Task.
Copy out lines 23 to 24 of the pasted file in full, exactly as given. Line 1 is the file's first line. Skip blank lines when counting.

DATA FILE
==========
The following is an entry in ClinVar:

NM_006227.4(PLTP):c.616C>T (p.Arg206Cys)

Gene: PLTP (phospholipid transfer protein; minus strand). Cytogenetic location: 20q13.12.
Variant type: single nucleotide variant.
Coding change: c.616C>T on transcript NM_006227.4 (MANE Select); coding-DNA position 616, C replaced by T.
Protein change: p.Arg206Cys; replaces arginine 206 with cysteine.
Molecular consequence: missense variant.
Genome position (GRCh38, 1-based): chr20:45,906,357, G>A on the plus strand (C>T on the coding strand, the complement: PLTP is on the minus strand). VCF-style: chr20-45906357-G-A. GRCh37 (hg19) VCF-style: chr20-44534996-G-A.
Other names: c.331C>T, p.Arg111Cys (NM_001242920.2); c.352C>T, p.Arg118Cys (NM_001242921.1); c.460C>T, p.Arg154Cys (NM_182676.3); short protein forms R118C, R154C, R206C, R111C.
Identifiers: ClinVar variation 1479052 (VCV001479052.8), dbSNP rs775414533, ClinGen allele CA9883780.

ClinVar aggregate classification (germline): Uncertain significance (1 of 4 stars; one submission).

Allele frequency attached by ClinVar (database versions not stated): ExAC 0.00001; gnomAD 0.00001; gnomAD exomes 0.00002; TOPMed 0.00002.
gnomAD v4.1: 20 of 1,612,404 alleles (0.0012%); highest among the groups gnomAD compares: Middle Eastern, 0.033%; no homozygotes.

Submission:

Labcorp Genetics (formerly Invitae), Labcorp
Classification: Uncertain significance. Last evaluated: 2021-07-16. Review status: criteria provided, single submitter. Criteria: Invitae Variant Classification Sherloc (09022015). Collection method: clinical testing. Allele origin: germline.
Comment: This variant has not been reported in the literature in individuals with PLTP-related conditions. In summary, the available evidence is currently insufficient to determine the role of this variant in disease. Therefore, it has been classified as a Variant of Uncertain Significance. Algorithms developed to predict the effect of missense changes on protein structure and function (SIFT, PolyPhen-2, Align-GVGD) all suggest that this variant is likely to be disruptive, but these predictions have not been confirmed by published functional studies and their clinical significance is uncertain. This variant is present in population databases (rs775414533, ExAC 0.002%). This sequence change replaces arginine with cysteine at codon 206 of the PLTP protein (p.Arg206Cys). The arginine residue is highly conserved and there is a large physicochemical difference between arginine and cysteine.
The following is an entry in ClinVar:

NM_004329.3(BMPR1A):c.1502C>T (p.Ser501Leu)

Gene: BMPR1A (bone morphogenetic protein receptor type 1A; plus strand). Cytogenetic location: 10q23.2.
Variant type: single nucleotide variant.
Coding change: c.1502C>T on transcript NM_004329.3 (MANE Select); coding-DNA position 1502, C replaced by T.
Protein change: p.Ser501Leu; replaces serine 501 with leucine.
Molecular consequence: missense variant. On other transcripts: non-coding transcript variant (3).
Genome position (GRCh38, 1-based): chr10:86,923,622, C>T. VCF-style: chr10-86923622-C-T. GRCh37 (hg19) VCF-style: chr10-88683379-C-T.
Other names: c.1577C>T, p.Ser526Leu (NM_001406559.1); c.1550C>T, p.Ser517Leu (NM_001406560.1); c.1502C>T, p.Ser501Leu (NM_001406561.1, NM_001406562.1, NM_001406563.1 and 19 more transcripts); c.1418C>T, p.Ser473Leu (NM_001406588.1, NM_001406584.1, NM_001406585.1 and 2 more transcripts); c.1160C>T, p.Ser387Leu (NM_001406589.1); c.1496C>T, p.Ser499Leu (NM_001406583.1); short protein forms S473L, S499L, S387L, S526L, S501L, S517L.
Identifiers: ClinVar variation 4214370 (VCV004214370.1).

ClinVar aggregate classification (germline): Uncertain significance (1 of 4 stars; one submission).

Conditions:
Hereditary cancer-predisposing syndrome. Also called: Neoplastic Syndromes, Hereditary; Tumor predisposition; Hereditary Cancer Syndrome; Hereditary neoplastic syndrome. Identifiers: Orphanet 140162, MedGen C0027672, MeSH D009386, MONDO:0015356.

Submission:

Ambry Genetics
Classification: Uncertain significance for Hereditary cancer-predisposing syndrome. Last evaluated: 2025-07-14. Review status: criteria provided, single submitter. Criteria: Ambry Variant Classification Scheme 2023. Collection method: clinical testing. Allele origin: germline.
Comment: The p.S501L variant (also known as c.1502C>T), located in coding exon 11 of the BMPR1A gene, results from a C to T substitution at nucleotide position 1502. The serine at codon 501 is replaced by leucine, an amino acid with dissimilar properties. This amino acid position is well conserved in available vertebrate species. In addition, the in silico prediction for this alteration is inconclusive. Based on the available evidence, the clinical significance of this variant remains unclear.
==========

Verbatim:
Protein change: p.Ser501Leu; replaces serine 501 with leucine.
Molecular consequence: missense variant. On other transcripts: non-coding transcript variant (3).